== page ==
Bacteria and their positive influence on the human body

Link Between Microbiome and Atopic Dermatitis Well-being

More than five million people in Germany have atopic dermatitis, and prevalence has been rising for years. In particular children are affected. Scientists are constantly investigating the causes of this skin disease, and how those who suffer from it may be provided relief or receive treatment. Recent research has primarily focused on two issues: What is the role of the microbiome – the diversity of all bacteria in and on our bodies – in atopic dermatitis, and which interactions with other body systems exist?

One of the findings of an international team of researchers lead by Stanford University (US) and the French research institute INSERM was that atopic dermatitis may result in chronic inflammation of the skin if it occurred simultaneously with an allergy to house dust mites. Evidently, the underlying mechanism is that house dust mite allergens activate receptors which pass on pain or itching signals to the nervous system. The nerve cells then release what is referred to as substance P, which drives the allergic reaction to the house dust mite allergens using various neurotransmitters.

For those affected, this interaction between nerve cells and somatic cells results in even greater itching sensations and scratching behaviour. The consequence are inflammatory eczemas which in turn increase atopic dermatitis.

Here, the Staphylococcus aureus pathogen plays a key role. While almost all atopic dermatitis patients have this pathogen on their skin, this applies to only five to 30 percent of those not suffering from the skin disease. Scientists have found that the diversity of both the body’s microbial colonisation and the skin’s microbiome has been decreasing for years – apparently a result of our modern lifestyles. The microbiome, however, provides a protective layer for the skin – a barrier which repulses pathogens such as S. aureus.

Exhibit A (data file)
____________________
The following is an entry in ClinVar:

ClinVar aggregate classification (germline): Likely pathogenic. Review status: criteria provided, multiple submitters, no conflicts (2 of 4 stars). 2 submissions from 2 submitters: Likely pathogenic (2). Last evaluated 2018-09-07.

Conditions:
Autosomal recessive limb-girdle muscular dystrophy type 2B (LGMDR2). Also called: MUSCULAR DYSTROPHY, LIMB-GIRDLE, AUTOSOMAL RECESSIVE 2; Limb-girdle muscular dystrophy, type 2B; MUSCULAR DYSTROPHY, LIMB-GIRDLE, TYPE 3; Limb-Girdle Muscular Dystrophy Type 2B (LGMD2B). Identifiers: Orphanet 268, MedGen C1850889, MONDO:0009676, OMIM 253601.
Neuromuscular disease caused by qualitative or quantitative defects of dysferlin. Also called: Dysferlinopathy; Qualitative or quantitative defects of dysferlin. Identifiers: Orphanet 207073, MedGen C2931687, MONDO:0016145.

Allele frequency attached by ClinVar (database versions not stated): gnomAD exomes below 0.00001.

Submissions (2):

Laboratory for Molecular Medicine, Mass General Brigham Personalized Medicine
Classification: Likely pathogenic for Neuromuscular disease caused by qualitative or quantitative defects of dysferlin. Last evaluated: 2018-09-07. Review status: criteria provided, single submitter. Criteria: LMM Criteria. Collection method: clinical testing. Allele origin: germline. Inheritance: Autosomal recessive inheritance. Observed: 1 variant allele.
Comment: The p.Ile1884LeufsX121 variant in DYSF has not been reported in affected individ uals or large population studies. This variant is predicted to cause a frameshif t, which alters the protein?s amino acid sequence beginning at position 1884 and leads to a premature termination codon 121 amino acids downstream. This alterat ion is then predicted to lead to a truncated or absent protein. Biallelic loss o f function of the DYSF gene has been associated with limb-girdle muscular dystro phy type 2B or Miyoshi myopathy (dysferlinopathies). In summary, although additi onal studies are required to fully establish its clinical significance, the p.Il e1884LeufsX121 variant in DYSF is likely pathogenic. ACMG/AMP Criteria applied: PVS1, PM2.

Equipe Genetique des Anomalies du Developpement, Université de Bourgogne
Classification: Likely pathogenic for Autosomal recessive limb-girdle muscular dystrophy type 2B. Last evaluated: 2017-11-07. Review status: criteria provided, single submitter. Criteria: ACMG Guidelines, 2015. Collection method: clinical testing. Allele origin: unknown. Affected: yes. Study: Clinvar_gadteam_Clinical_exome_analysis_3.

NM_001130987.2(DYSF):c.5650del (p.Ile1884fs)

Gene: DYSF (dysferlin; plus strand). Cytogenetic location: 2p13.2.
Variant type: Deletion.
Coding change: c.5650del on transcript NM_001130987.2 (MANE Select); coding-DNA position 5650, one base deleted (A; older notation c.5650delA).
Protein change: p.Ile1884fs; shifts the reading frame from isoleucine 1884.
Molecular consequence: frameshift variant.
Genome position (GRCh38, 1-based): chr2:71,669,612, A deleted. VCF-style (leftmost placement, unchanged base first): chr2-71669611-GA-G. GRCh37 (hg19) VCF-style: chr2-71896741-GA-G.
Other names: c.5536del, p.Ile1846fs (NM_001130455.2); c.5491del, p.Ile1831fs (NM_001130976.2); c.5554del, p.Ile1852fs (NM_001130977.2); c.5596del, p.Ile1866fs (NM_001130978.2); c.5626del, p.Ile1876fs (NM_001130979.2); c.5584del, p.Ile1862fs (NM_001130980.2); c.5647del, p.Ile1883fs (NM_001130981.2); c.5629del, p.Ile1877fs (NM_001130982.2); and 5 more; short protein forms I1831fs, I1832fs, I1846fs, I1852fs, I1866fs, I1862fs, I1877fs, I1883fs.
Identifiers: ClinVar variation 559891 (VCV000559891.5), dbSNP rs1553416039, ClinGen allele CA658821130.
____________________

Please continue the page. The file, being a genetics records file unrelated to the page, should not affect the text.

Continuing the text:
Experiments with mice have shown discrepancies in the microbiota on the skin of wild and laboratory-reared mice. “These differences suggest that development of some bacteria depends on the environment, in order to handle specific tasks within the microbiome”, writes Volker Blasek, a medical journalist. It would hence be advisable to not only treat the symptoms of atopic eczema and other skin diseases, but also use biomedical and microbiotic approaches to specifically strengthen the microbiome, increasing skin health.



Link Between Microbiome and Atopic Dermatitis
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